Bankruptcy in Sarnia: How does a creditor opposition work?

by Joel Sandwith on October 27, 2010

Filing a personal bankruptcy is one of the toughest decisions a person can ever make.  For most people, however, it ends up being a helpful way to get a fresh start from their debts.  Having said that, bankruptcy is not for everyone, alternatives should always be considered, and there are some risks to filing bankruptcy.

One of the risks is that once you file bankruptcy, your creditors have the right to file an opposition to your discharge from the bankruptcy.  To put this in simple terms, a creditor may apply to the Court to request that some of the money you owed to them be paid back, and this may extend the time you are in bankruptcy.

How does this happen?  Well, the first thing you should know is that creditor opposition is very rare.  This occurs in less than one out of every hundred bankruptcies in my experience.  Usually, the creditor involved believes that there is some exceptional circumstance and that they deserve to be repaid, at least a part of the debt. 

The creditor has to show that something you have done has cost them money– for example, borrowing money from them within three months of filing bankruptcy, or giving away property to a relative to protect it from the creditors. It doesn’t have to be something fraudulent- they are legally allowed to use the argument that you let your assets become worth less than 50 cents of each dollar of debt.  They can even file an opposition if they simply feel that you should have filed a consumer proposal, in other words, if they feel that you CAN pay them something.  As one of the senior trustees in our firm, Doug Hoyes, has pointed out – they many not even have a good reason to oppose, and so while they may not be successful in their opposition, it can still be very distruptive to have to go through the process.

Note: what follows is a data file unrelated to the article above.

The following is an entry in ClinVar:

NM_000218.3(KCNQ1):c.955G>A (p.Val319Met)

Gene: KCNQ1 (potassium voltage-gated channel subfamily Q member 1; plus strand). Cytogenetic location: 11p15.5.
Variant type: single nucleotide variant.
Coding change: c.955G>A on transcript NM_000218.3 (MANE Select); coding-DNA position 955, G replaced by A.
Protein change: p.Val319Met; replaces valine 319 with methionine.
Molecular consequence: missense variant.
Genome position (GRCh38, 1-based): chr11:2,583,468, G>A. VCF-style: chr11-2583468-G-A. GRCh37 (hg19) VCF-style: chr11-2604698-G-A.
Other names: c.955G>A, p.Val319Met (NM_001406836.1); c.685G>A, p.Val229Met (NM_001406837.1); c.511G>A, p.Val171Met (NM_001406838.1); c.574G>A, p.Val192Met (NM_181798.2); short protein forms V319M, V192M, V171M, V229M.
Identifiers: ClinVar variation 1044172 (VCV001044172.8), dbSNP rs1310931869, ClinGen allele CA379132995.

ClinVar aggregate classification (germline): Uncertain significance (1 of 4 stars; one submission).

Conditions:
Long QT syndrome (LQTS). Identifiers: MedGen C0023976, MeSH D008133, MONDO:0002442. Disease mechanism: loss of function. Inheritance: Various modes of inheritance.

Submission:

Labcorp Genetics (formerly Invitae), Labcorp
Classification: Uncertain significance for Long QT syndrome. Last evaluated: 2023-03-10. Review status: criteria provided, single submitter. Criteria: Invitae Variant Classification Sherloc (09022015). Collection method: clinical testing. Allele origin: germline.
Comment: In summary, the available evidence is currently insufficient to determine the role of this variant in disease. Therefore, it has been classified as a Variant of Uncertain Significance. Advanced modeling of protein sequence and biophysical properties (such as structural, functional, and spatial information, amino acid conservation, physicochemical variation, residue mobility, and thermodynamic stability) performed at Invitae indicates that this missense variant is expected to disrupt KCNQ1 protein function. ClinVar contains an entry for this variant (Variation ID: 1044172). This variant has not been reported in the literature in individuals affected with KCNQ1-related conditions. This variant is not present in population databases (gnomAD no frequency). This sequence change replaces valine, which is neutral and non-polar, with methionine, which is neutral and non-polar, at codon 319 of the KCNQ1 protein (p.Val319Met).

The opposing creditor will apply to the Court for a hearing, and notify you, and your trustee.  The Judge or Registrar will hear their argument, but will hear you as well, and make a decision about what, if anything you have to repay.  You have the right to hire a lawyer if you like as well.

How to avoid this problem?  First consult with a licensed Trustee in bankruptcy, who can evaluate your situation and explain how an opposition works.  Make sure to disclose everything to your trustee, so that if there is something that could trigger an opposition you can be informed about it.

Second, consider filing a consumer proposal instead.  If you file a consumer proposal, and your creditors accept it, they cannot file an opposition.  In a consumer proposal, you may be able to significantly reduce your debts with a simple monthly repayment plan.  There are many advantages to a consumer proposal, including keeping assets, but avoiding potential opposition is a very strong reason to consider this alternative to bankruptcy

If you are struggling with debt, please feel free to give us a call, we can be reached toll free at 310-PLAN.  Let’s get started on a plan to deal with your debts.

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